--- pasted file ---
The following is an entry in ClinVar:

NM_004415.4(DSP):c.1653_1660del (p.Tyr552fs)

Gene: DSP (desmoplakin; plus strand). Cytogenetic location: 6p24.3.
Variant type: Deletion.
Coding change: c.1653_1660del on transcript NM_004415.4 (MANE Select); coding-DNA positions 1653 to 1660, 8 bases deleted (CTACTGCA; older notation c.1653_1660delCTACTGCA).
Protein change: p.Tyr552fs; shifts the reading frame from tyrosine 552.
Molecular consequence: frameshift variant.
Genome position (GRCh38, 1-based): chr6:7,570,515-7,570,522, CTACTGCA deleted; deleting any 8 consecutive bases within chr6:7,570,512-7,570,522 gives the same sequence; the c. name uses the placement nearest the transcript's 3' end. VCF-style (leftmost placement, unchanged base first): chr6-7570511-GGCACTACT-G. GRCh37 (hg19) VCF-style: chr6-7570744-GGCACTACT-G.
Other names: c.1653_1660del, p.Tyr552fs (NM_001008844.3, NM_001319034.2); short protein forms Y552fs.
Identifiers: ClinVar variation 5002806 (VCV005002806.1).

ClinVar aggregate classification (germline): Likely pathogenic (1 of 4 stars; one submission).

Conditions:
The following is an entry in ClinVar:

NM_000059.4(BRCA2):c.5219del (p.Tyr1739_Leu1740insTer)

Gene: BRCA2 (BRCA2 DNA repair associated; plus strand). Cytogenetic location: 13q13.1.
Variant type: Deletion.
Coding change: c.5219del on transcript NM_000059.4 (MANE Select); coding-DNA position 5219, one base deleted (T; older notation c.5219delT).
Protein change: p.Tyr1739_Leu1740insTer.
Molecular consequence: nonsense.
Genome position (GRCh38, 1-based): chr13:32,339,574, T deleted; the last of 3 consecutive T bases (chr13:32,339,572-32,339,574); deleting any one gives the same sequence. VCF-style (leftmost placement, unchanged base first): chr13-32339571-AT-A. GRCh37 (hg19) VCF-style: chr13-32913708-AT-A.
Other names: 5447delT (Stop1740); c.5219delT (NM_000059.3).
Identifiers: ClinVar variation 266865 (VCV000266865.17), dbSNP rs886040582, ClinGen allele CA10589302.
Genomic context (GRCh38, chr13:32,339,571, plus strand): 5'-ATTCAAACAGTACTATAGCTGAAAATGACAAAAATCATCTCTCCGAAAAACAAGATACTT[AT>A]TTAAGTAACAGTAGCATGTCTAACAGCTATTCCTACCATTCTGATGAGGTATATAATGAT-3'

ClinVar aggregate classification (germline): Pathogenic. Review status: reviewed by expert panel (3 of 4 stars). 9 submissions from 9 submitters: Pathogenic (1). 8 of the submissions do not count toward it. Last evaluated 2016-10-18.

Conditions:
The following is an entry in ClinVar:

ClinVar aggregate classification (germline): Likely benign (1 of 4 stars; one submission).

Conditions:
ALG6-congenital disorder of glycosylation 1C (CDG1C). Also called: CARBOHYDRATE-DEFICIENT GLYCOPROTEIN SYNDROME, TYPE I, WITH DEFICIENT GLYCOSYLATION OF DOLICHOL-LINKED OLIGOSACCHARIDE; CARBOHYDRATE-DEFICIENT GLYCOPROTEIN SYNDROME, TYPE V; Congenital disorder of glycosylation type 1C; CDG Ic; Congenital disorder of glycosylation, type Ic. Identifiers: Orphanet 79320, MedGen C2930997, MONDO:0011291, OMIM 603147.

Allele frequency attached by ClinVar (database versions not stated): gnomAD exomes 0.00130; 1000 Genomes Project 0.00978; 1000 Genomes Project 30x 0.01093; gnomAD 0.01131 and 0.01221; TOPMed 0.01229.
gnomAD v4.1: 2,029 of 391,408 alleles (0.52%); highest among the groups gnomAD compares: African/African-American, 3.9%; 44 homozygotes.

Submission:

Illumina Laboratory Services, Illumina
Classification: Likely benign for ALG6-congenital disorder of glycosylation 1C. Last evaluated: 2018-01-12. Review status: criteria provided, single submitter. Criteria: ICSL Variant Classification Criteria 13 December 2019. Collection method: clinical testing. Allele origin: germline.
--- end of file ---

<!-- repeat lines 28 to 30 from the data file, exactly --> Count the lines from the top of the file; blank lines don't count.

Conditions:
ALG6-congenital disorder of glycosylation 1C (CDG1C). Also called: CARBOHYDRATE-DEFICIENT GLYCOPROTEIN SYNDROME, TYPE I, WITH DEFICIENT GLYCOSYLATION OF DOLICHOL-LINKED OLIGOSACCHARIDE; CARBOHYDRATE-DEFICIENT GLYCOPROTEIN SYNDROME, TYPE V; Congenital disorder of glycosylation type 1C; CDG Ic; Congenital disorder of glycosylation, type Ic. Identifiers: Orphanet 79320, MedGen C2930997, MONDO:0011291, OMIM 603147.

Allele frequency attached by ClinVar (database versions not stated): gnomAD exomes 0.00130; 1000 Genomes Project 0.00978; 1000 Genomes Project 30x 0.01093; gnomAD 0.01131 and 0.01221; TOPMed 0.01229.